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This is Manuel Castellano

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By Gwylym Owen

Manuel Rodríguez de la Parra Castellano (3 February 1823/1826 – 3 April 1880) was a Spanish costumbrista painter and engraver in the Romantic style, known especially for his bullfight scenes. He was moreover a noted art collector.

He was born in Madrid, where he began his art studies at the Academia de Bellas Artes de San Fernando in Madrid and sophisticated worked behind Carlos Luis Ribera to decorate the ceiling of the meeting room for the Congress of Deputies.

In 1856, he won well-behaved mention at the first National Exhibition of Fine Arts for his painting of the picadors preparing their horses at the old-fashioned bullring in Madrid (demolished in 1874), which incorporates portraits of many of the period’s most popular bullfighters, including Paquiro.

In 1862, he won third prize at the Exhibition in the same way as his depiction of the deaths of Luis Daoíz and Pedro Velarde; again in 1866 for Fernando Valenzuela in prison, and a third era in 1868 for the death of the Conde de Villamediana. In 1875, aged something like fifty, he was awarded a stipend to scrutiny in Rome and Venice. He furthermore studied briefly in Paris.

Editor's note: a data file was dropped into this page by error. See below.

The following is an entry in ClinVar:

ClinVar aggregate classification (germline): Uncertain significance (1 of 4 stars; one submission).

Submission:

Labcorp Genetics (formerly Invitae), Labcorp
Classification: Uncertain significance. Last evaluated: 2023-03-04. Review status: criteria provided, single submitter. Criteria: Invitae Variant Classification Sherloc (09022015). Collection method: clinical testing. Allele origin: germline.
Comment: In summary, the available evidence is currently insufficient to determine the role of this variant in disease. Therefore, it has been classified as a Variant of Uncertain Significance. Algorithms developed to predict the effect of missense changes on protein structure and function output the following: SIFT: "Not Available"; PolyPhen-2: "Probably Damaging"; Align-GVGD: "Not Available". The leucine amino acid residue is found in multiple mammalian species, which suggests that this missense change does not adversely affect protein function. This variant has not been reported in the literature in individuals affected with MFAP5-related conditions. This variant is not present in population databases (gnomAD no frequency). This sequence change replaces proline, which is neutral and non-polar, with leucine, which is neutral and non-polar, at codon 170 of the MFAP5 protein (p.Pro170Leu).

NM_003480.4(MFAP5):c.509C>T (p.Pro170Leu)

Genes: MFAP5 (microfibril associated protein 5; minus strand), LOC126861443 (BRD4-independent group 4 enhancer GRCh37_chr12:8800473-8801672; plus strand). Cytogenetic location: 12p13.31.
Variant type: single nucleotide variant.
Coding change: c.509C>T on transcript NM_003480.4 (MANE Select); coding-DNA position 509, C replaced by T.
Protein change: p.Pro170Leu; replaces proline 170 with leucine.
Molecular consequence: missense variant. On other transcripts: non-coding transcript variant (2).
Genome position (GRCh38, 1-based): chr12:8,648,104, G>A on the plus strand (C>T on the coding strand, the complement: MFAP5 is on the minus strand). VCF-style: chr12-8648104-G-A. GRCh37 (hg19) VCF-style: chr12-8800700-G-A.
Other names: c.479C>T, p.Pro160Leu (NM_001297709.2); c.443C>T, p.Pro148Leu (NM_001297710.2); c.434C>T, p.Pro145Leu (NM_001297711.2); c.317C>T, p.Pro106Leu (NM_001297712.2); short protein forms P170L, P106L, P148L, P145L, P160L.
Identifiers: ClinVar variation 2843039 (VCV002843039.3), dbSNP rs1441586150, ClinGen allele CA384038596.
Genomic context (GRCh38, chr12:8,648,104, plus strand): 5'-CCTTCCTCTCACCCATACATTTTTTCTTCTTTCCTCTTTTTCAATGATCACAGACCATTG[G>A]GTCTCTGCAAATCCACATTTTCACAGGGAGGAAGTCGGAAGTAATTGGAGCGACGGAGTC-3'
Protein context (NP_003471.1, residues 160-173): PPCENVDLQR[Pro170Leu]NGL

As a collector, he acquired one of the first collections of photographs in Spain. He amassed beyond 20,000 of them, from 1853 until his death in Madrid, primarily portraits and scenic vistas, most of which were approved in albums. After his death, they passed into the buildup of the Biblioteca Nacional. His nephew sold higher than 6,000 engravings from his uncle’s addition to the museum.

12px Commons logo.svg Media connected to Manuel Castellano at Wikimedia Commons

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